I hit the road at 8:30, clear skies and mild temperatures, the sun came shone on the limestone hills at an angle – creating sharp relief. The scenery was more of what I had been driving through thus far – limestone towers, flat valleys, rolling hills and rice fields. Early in the afternoon, I turned off the Ho Chi Minh Road and headed for Highway 1, the main road near the coast. The drop in altitude made things slightly warmer and I began to notice a climactic change. The skies were no longer clear, but had white patchy clouds that would dump rain in the most erratic manner. I stopped getting out my rain suit, because it wasn’t worth the hassle of taking it on and off. After lunch, I came to the Ben Hai River, the boundary line of the DMZ between the north and the south. There wasn’t too much to see, a big concrete and tile war memorial, a replica of a house that was apparently used for talks, a bridge for traffic, and a smaller footbridge that was crowned by a red banner. I took a few pictures, and drove on south.
Hue was the next town of size, and I arrived at about 3pm. In characteristic style, I had not planned my trip well, so I wasn’t sure which turn to take from the highway to get into the old city. But following a hunch, I tailed a bus full of fat white middle-aged tourists – and drove through the old city gates of Hue. After driving around the city for over 20 minutes, I finally figured out where my hotel was – across the river.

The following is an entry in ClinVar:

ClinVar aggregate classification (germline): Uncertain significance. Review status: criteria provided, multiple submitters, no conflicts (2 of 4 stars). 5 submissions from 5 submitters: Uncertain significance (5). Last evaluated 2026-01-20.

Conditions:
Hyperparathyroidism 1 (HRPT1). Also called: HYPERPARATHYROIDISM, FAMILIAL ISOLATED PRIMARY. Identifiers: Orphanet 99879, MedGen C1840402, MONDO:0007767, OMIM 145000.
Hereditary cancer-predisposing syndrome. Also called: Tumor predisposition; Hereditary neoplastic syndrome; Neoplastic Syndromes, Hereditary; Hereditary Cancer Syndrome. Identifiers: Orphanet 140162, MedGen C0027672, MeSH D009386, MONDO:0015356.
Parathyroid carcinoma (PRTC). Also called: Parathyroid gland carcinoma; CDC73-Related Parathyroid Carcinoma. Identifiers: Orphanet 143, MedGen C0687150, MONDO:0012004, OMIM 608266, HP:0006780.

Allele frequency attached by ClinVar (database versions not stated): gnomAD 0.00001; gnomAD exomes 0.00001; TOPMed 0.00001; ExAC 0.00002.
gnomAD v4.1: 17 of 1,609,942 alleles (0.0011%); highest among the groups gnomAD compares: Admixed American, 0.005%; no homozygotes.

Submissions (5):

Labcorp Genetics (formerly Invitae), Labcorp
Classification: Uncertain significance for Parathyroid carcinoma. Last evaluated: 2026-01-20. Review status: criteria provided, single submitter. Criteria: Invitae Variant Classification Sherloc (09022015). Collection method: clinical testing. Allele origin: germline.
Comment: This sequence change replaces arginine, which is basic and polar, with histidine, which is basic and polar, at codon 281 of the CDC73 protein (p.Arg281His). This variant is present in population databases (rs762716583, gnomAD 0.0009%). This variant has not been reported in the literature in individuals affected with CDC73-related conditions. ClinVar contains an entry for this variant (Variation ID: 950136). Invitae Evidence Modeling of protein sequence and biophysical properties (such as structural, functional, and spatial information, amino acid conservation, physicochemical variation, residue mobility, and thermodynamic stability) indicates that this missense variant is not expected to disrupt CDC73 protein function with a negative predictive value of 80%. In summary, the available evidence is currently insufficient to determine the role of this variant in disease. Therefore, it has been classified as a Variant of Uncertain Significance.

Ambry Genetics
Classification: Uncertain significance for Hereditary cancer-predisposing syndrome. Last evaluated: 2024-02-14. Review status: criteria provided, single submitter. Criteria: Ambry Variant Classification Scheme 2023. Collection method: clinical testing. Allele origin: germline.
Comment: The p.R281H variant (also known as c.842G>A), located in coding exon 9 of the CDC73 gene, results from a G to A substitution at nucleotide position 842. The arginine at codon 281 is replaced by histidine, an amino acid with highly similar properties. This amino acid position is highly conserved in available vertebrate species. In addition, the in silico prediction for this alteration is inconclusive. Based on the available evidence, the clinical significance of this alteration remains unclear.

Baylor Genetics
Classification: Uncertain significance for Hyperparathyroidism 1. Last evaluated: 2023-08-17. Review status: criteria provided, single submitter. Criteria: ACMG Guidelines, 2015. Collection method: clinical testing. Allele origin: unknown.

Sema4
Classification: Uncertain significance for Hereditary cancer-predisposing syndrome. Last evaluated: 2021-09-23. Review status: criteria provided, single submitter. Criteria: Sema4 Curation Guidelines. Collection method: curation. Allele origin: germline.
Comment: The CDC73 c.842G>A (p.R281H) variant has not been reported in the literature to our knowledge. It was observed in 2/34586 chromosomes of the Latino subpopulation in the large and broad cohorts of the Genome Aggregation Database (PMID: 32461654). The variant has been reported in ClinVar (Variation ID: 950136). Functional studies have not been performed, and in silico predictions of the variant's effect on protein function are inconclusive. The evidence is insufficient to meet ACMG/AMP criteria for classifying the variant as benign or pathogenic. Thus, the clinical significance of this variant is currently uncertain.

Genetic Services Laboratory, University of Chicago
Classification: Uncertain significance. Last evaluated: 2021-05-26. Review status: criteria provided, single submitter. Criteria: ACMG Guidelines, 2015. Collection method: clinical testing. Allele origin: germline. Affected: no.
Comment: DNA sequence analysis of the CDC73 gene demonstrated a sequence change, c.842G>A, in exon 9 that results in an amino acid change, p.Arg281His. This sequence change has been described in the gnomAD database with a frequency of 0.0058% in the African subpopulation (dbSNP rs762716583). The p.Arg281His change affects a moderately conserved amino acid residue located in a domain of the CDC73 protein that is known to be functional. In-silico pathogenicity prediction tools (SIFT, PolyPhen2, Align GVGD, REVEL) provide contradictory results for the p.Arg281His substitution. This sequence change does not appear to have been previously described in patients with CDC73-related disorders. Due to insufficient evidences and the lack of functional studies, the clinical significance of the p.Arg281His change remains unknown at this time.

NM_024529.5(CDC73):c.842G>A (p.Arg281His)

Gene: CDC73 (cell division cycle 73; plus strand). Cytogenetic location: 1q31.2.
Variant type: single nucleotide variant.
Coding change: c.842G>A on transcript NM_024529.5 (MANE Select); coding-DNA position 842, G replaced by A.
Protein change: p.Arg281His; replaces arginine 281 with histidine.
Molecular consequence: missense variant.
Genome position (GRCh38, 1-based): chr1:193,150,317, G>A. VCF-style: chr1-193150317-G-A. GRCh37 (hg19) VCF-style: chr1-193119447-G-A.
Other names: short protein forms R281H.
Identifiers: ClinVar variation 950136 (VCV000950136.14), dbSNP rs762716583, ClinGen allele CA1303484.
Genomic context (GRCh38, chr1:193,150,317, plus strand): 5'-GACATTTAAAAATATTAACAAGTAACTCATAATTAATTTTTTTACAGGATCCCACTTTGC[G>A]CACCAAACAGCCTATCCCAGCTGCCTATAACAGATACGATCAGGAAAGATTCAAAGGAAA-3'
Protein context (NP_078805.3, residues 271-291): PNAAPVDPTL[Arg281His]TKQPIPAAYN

I booked a room, unloaded my bike, and then drove back to the old city for a look around. The city was first surrounded by a mote then by a brick wall about 12 feet high that had pock marks and pieces missing – scars of the 1968 battle that still remained. I parked near the main gate, and took a look around. The south gates faced the river and were guarded by a massive redoubt, and also protected another set of gates and walls which were the palace. The area around the outer walls and moat were now a massive park circumscribing the whole city, and people were out exercising in the fading light. So I went back across the river and found a most appropriately named restaurant, The DMZ.